One of the first studies to measure food consumption in schools before and after the implementation of a controversial mandate by the U.S. Department of Agriculture confirms what school lunch officials initially feared and subsequently witnessed: students putting fruits and vegetables into the trash instead of their mouths.

The study, published online in Public Health Reports on Aug. 25, shows that although students selected more fruits and vegetables under the new mandate requiring them to take either a fruit or vegetable, they actually consumed slightly less of each. Through the use of digital imaging to capture students’ lunch trays before and after they exited the lunch line, researchers predict approximately 56 more cups of FV were thrown away each day (assuming 400 lunches served) based on the increase in average tray waste.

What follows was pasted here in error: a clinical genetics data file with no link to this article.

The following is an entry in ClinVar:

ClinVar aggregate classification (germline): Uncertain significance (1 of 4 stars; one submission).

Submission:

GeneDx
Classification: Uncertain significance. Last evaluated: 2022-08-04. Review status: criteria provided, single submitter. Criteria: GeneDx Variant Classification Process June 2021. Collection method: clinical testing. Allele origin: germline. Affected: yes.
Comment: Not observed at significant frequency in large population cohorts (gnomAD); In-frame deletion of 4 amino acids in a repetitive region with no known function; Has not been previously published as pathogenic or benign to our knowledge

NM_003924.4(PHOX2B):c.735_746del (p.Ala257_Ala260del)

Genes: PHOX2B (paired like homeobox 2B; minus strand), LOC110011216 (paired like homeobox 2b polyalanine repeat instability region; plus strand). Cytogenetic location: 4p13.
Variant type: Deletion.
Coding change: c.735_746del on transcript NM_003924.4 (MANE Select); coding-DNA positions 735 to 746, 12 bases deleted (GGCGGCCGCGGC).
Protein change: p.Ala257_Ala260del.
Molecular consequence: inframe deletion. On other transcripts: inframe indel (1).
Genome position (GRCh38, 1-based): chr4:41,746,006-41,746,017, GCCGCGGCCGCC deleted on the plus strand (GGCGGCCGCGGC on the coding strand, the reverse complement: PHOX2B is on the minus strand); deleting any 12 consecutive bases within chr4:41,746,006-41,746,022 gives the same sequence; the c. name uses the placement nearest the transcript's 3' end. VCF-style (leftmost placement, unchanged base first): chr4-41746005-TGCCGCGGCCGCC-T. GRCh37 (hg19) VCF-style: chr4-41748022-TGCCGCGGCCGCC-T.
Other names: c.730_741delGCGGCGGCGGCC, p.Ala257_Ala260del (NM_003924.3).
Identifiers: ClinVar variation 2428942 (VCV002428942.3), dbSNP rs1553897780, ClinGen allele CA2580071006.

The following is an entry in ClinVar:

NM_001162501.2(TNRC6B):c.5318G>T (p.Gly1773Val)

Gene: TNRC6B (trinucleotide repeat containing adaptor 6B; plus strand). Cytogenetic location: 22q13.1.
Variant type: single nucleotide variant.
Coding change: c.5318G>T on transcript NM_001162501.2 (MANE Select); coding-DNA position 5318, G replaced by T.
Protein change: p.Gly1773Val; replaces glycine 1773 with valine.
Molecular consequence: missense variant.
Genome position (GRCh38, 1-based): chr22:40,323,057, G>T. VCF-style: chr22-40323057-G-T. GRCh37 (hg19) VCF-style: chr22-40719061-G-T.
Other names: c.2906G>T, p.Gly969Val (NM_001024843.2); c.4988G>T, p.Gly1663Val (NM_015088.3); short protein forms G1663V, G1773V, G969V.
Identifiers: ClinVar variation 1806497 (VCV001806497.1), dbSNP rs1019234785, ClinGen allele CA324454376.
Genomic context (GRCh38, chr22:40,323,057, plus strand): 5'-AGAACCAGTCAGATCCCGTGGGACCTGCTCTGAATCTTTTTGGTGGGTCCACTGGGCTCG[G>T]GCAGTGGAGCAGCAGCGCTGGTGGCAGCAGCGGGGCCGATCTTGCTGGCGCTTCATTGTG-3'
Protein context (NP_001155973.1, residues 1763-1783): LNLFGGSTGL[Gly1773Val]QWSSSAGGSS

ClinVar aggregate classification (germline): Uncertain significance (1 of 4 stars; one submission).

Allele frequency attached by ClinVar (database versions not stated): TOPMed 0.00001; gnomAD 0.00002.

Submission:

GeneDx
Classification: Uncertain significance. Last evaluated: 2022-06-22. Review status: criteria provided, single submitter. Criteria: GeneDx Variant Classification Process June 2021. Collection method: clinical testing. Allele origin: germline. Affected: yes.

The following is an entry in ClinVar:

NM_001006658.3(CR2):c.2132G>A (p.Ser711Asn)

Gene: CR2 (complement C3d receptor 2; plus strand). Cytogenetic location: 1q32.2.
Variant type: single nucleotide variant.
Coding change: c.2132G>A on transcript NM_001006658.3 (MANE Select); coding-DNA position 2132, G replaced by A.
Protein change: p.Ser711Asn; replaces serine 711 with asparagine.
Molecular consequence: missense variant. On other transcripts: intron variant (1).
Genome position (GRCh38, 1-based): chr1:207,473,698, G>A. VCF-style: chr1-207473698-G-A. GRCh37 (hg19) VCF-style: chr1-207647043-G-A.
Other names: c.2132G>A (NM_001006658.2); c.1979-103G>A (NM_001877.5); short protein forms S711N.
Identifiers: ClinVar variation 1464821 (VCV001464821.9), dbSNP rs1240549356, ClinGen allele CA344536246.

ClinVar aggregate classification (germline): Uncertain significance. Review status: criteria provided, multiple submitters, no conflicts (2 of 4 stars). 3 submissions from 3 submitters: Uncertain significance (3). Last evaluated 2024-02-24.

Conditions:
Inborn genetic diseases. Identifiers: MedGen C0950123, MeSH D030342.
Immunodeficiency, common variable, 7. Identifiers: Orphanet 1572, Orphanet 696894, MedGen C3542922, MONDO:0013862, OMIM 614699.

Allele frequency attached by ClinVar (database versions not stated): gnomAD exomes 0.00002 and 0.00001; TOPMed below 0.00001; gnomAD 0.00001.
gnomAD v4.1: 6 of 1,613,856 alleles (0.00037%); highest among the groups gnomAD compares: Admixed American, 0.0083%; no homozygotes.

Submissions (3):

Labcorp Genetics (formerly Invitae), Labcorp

“The basic question we wanted to explore was if under these 2012 USDA guidelines, does requiring a child to select a fruit or vegetable correspond with consumption,” says Sarah Amin, a researcher in Nutrition and Food Sciences at the University of Vermont and lead author of the study. “It was heartbreaking to see so many students toss fruits like apples into the trash right after exiting the lunch line.”

The study comes less than a month before Congress votes on whether to reauthorize the Healthy, Hunger-Free Kids Act of 2010, which was the first in 15 years to update school nutritional standards. Championed by Michelle Obama as part of her “Let’s Move” campaign, a recent poll by the W.K. Kellogg Foundation shows that 86 percent of Americans support the nutritional standards required by the law.

Listen to AM 760’s Armstrong & Getty as they chat with ABC News’ Scott Goldberg on the latest revelations involving school children and the new mandates on healthier meals inside schools.